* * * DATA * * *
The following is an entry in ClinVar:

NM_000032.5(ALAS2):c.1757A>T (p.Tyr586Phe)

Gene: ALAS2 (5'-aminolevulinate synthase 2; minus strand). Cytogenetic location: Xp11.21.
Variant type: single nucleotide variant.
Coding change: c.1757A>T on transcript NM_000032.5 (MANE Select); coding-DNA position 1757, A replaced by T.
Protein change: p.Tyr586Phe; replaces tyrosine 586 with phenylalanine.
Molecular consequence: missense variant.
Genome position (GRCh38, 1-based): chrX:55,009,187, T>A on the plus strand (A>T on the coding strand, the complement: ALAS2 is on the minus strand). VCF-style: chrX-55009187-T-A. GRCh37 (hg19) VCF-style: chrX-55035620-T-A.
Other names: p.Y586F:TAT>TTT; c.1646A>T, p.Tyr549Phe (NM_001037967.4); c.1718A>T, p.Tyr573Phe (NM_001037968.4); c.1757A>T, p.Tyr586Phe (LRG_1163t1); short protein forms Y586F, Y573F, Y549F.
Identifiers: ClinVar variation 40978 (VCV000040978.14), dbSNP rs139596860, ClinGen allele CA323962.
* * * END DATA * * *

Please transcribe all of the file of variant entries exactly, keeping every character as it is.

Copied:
The following is an entry in ClinVar:

NM_000032.5(ALAS2):c.1757A>T (p.Tyr586Phe)

Gene: ALAS2 (5'-aminolevulinate synthase 2; minus strand). Cytogenetic location: Xp11.21.
Variant type: single nucleotide variant.
Coding change: c.1757A>T on transcript NM_000032.5 (MANE Select); coding-DNA position 1757, A replaced by T.
Protein change: p.Tyr586Phe; replaces tyrosine 586 with phenylalanine.
Molecular consequence: missense variant.
Genome position (GRCh38, 1-based): chrX:55,009,187, T>A on the plus strand (A>T on the coding strand, the complement: ALAS2 is on the minus strand). VCF-style: chrX-55009187-T-A. GRCh37 (hg19) VCF-style: chrX-55035620-T-A.
Other names: p.Y586F:TAT>TTT; c.1646A>T, p.Tyr549Phe (NM_001037967.4); c.1718A>T, p.Tyr573Phe (NM_001037968.4); c.1757A>T, p.Tyr586Phe (LRG_1163t1); short protein forms Y586F, Y573F, Y549F.
Identifiers: ClinVar variation 40978 (VCV000040978.14), dbSNP rs139596860, ClinGen allele CA323962.